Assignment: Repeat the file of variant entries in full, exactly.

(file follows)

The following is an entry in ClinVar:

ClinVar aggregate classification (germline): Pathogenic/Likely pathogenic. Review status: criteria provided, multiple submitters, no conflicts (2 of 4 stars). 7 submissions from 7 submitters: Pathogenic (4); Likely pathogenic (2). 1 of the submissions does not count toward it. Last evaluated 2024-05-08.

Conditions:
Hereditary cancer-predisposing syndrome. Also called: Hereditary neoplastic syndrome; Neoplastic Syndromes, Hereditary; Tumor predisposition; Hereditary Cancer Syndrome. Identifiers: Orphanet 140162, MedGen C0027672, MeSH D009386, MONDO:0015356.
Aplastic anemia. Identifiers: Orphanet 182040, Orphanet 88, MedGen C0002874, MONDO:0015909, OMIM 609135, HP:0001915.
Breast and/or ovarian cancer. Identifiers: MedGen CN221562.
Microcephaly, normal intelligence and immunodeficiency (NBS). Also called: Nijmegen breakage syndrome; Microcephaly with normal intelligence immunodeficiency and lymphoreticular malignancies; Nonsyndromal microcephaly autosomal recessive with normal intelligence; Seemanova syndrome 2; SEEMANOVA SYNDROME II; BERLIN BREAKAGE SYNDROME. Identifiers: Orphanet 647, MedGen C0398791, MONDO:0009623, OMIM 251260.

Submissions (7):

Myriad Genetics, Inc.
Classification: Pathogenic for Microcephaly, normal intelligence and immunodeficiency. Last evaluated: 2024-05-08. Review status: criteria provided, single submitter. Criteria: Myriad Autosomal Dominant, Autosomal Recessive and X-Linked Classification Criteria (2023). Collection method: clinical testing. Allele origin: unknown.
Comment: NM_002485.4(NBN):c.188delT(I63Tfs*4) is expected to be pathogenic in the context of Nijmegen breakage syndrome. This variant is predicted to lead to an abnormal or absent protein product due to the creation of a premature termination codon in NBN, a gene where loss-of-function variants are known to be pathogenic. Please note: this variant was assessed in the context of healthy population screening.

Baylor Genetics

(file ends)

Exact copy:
The following is an entry in ClinVar:

ClinVar aggregate classification (germline): Pathogenic/Likely pathogenic. Review status: criteria provided, multiple submitters, no conflicts (2 of 4 stars). 7 submissions from 7 submitters: Pathogenic (4); Likely pathogenic (2). 1 of the submissions does not count toward it. Last evaluated 2024-05-08.

Conditions:
Hereditary cancer-predisposing syndrome. Also called: Hereditary neoplastic syndrome; Neoplastic Syndromes, Hereditary; Tumor predisposition; Hereditary Cancer Syndrome. Identifiers: Orphanet 140162, MedGen C0027672, MeSH D009386, MONDO:0015356.
Aplastic anemia. Identifiers: Orphanet 182040, Orphanet 88, MedGen C0002874, MONDO:0015909, OMIM 609135, HP:0001915.
Breast and/or ovarian cancer. Identifiers: MedGen CN221562.
Microcephaly, normal intelligence and immunodeficiency (NBS). Also called: Nijmegen breakage syndrome; Microcephaly with normal intelligence immunodeficiency and lymphoreticular malignancies; Nonsyndromal microcephaly autosomal recessive with normal intelligence; Seemanova syndrome 2; SEEMANOVA SYNDROME II; BERLIN BREAKAGE SYNDROME. Identifiers: Orphanet 647, MedGen C0398791, MONDO:0009623, OMIM 251260.

Submissions (7):

Myriad Genetics, Inc.
Classification: Pathogenic for Microcephaly, normal intelligence and immunodeficiency. Last evaluated: 2024-05-08. Review status: criteria provided, single submitter. Criteria: Myriad Autosomal Dominant, Autosomal Recessive and X-Linked Classification Criteria (2023). Collection method: clinical testing. Allele origin: unknown.
Comment: NM_002485.4(NBN):c.188delT(I63Tfs*4) is expected to be pathogenic in the context of Nijmegen breakage syndrome. This variant is predicted to lead to an abnormal or absent protein product due to the creation of a premature termination codon in NBN, a gene where loss-of-function variants are known to be pathogenic. Please note: this variant was assessed in the context of healthy population screening.

Baylor Genetics